When tourism parodies places

McCarthy's Bar, by Pete McCarthy

McCarthy’s Bar, by Pete McCarthy

McCarthy’s Bar keeps revealing on-the-trail observations that chime with my own concerns about how some places seem to be losing the fight to maintain their character and distinctiveness in the face of tourism and “inward investment”.  His book was a “Number One Bestseller” so I may be among many others with similar concerns:

“Now the Irish economy is so driven by tourism, will every special little place end up like this, as they see what’s to be earned by marketing their idiosyncrasies, leaping aboard the Celtic Tiger, and getting the builders in? A successful tourism industry can quickly turn itself into a parody of itself.”

Clearly this is pre-“crisis” (the book is copyrighted 2000), but the same sentiments can be applied to other times and places.  Just think about the comments you have perhaps heard in relation to the charm of Havana, Cuban people, other places in Cuba, and what lies in store for them once the country “opens up”.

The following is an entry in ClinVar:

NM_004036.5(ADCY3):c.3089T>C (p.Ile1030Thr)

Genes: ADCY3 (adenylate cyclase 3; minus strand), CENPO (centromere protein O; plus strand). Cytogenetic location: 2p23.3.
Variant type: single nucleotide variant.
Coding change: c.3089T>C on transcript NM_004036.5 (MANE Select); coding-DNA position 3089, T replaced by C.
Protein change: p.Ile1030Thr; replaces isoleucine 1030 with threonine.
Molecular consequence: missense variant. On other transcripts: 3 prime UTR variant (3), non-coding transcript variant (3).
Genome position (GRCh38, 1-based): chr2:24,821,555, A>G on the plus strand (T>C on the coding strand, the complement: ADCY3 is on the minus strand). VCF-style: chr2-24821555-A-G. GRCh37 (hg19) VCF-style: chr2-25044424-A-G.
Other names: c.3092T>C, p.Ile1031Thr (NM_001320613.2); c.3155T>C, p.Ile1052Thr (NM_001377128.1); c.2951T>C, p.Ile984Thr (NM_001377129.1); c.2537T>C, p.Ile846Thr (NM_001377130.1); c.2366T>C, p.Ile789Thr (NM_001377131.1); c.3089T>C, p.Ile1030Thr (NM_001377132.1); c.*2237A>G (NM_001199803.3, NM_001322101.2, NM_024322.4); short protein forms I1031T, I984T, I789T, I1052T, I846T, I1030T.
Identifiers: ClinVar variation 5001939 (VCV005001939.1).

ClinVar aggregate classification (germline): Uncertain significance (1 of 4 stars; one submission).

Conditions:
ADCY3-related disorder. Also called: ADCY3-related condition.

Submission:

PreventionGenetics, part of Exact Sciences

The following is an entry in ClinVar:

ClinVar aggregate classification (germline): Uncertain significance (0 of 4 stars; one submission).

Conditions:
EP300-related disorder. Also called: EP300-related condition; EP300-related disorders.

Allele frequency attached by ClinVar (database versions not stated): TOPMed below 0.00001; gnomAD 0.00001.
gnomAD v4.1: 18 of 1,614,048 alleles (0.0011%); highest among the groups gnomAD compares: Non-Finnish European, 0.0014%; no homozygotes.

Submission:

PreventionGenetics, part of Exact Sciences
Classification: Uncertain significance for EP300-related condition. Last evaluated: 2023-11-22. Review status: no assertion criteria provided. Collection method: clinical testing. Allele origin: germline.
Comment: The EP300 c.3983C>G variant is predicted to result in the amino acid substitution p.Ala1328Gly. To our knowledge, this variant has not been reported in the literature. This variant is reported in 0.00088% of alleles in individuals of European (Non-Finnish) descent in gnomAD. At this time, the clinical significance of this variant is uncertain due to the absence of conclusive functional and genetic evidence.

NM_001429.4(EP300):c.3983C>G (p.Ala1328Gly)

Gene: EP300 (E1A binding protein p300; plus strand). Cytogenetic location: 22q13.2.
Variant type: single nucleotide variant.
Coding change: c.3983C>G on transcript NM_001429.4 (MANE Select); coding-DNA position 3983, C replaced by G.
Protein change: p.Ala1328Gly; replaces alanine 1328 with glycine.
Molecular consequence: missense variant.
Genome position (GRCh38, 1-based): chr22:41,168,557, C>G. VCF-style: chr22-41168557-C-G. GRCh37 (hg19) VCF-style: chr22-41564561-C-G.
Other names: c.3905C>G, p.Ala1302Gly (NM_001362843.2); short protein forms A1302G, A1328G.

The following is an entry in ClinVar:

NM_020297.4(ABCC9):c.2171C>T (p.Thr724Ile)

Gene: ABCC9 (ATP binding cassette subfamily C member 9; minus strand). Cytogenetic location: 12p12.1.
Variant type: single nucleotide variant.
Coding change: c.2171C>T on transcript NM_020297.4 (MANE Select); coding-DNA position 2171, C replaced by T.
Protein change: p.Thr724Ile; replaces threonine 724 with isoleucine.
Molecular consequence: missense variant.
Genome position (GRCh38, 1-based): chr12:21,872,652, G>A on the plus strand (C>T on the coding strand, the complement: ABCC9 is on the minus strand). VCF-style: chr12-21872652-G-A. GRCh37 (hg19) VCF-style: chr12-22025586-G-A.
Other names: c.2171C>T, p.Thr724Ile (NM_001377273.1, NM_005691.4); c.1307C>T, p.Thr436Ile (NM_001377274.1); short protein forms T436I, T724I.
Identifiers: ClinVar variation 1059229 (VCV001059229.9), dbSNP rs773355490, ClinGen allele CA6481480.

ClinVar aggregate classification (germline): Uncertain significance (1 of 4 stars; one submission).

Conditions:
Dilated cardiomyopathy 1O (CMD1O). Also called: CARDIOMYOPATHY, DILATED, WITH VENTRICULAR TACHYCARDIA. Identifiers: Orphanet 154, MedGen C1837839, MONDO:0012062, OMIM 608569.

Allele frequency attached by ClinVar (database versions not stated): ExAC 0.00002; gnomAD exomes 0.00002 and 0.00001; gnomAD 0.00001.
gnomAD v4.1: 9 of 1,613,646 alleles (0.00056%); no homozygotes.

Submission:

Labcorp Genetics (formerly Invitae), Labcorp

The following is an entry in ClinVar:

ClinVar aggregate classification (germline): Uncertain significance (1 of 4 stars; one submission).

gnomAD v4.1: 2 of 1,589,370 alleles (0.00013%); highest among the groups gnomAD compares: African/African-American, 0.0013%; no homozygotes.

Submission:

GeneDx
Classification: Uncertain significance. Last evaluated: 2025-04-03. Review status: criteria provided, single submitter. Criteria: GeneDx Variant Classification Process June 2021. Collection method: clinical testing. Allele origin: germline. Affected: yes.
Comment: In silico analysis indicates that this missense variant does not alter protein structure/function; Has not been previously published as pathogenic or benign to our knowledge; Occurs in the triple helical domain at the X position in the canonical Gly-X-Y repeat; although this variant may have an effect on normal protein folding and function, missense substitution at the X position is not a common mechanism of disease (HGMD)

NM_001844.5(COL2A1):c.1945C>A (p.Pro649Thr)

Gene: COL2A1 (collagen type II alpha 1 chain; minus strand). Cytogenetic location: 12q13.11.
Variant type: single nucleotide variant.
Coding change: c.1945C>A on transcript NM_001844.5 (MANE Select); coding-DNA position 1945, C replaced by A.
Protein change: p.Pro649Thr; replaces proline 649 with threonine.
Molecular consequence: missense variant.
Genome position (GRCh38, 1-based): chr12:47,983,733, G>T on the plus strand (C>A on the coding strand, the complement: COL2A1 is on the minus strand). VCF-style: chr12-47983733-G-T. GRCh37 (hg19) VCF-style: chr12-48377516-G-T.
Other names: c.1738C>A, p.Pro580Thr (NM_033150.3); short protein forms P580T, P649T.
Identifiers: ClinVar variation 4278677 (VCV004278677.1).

So why is it that when the money blows through some places–investment (chicken or egg?) or tourist cash (egg or chicken?) that it seems to get spent on making them poorer in terms of charm and interesting detail?  Is there some kind of underlying mechanism (“globalisation”?) that makes this inevitable?  How can a place–i.e. the people of that place–conserve its charm and distinctiveness without “selling out” to moneyed “others” and the tourism entourage?  How should destination managers and promoters best communicate the said  idiosyncracies of the place their livelihoods are set to be based on, if at all? Perhaps, in fact, these little sources of charm and distinctiveness should be left to personal discovery and real-world encounters, with communication being equally diffuse thereafter, via post-trip musings via the digital ether and maybe even…  in books.